Vodafone scam alert!

Yes, you can get SPAM on your phone!

I received a couple of these txt messages last night (you shall remain nameless!) which should immediately jump out at you as being a scam.

This isn’t the first time these type of messages have done the rounds, but this one is so fake it’s laughable. Why? Oh boy, where to start…

  • It clearly contains a spelling mistake, bad grammar and a lack of punctuation
  • It didn’t come from Vodafone
  • It sounds too good to be true (which means it most certainly is!) Spend $2 and get $50 – yeah right!
  • Deals and promos from Vodafone always contain a link to their website for more info or a phone number you can call

And if you want confirmation it’s fake from Vodafone themselves, check out this forum post by Paul Brislen – Vodafone’s External Communications Manager.

I promised those that got sucked in a lecture, so here goes… after the break that is…

Why the lecture? Because in falling for this simple scam you have just demonstrated clearly that you could become a victim of online fraud and/or identity theft.

While this scam is fairly benign, others are not, and good(?) online fraudsters will go to much greater lengths to suck you in by making highly believable emails and websites that look real but are fake. The most common attack is a phishing attack – you get an email (supposedly) from your bank asking you to update your details. You click a link, visit a website that looks like your bank’s, enter your details like the good customer you are and BAM! you’ve just given away the keys to the kingdom.

As you should well know, banks NEVER send emails asking you to update your details. Likewise credit card companies. Please please please be vigilant about who you trust online, including emails and websites. You should always be on the lookout for unexpected things relating to any personal information and if in doubt, back out. Online fraud is a big problem, including here in New Zealand, and ALL our banks have pages with security info and suggestions: ANZ, ASB, BNZ, Kiwi Bank, National Bank, Westpac. Even ISP’s and Telco’s issue  warnings frequently (for example that same Vodafone forum has this post regarding a hoax email currently “doing the rounds”).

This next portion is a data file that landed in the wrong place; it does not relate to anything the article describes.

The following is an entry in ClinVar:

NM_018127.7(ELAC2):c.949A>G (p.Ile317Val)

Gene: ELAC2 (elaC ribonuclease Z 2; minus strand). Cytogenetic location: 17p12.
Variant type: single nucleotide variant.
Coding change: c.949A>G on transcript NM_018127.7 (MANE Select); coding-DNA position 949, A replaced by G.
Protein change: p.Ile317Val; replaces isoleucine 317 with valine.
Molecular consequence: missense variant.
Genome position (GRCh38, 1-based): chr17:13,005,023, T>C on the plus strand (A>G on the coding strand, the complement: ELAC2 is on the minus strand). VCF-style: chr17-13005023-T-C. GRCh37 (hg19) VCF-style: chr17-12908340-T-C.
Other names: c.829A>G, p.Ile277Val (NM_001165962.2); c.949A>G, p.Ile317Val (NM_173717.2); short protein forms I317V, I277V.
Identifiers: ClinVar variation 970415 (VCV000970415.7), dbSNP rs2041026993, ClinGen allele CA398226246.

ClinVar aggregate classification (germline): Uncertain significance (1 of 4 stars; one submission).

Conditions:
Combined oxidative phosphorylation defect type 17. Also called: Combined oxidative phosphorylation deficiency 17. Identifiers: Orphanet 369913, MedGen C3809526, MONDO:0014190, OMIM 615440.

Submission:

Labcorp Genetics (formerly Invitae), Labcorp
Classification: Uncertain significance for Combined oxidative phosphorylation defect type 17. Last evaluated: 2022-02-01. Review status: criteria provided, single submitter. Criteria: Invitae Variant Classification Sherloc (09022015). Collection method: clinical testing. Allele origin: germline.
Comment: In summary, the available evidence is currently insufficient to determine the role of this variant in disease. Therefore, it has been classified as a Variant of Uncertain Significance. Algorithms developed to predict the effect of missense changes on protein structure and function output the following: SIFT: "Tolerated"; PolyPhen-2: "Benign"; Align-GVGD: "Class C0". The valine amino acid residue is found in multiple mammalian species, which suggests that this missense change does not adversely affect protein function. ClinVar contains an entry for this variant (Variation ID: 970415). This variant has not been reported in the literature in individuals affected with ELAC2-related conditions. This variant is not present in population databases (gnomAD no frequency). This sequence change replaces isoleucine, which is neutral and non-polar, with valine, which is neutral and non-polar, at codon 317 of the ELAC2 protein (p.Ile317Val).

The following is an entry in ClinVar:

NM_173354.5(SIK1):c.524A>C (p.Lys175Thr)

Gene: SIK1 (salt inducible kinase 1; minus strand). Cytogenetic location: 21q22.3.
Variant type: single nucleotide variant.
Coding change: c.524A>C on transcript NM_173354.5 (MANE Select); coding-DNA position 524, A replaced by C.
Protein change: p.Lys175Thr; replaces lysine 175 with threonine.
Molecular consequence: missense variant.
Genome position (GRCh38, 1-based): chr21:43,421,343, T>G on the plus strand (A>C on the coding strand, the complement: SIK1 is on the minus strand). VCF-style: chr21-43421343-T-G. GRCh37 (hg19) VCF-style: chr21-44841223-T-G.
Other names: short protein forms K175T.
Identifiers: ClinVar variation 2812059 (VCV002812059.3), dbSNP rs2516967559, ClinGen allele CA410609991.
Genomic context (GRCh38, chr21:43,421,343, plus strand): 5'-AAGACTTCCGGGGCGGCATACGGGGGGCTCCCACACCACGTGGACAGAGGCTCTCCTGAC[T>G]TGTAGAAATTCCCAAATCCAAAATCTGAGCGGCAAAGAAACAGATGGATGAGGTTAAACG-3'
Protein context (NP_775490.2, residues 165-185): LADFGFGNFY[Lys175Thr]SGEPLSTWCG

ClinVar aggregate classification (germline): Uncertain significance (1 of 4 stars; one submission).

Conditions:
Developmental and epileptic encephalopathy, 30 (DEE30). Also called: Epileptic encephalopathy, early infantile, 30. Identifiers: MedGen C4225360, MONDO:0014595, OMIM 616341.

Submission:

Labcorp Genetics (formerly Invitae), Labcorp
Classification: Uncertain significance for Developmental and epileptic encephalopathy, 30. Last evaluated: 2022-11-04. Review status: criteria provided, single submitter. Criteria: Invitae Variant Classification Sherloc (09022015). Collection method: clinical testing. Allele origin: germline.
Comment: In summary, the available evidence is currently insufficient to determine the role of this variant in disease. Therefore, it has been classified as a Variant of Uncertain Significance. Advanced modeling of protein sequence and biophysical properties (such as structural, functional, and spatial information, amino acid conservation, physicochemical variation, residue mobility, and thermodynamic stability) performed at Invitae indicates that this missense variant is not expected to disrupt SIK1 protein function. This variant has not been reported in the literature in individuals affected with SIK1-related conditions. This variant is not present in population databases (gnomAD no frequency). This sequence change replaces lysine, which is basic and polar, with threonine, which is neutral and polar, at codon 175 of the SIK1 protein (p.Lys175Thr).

But best practices for online security don’t just stop with banks, ISPs or telcos. The most common way people get a virus on their computer is to click a link on a website or pop-up window purporting to help make your computer more secure, or to remove a virus that has just been found(!) etc. In short, these scams feed on fear and inexperience of the end user, often with devastating effects including identity theft and complete loss of data.

So to my advice. And most of this is common sense.

  • If it sounds too good to be true it probably is!
  • Use a firewall and anti-virus program and keep them up to date. These will help stop hackers and viruses, but you still need to be careful!
  • Keep your programs (especially your web browser) and your operating system up to date with any fixes or security patches
  • Never open email attachments from someone you don’t know or that you’re not expecting – especially executable files with .exe on the end, these are probably viruses (even if you know the sender you don’t know if their computer is safe and virus free)
  • Use strong passwords – make them long and hard to remember, ie include numbers and symbols if possible and avoid words or phrases that can be guessed. A good practice is to also have different passwords for different websites (eg online banking vs. your favourite forum) so that if one is guessed/stolen that person doesn’t have access to all your other private data
  • Never respond to an email or visit a website that requests your personal details – especially if it relates to your bank or credit card company – including any pin numbers or passwords (and never write these down)
  • If you want to purchase online with a credit card, only do so from sites you trust and be sure the website is using a secure connection (look for “https” in the address, and note that different browsers also display yellow or green backgrounds/icons near the address and may also display a little padlock on the status bar of your browser when the site is secure) And always log out of those sites when you’re finished (including your bank).
  • Never do online shopping or banking on public computers (such as at internet cafes) – others may be watching or those computers may have keyloggers stealing your details.

Be safe out there!

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About Chris
A self confessed geek, meteorologist (aka weather forecaster), father & proud kiwi mainlander living, working & playing in Wellington, New Zealand.

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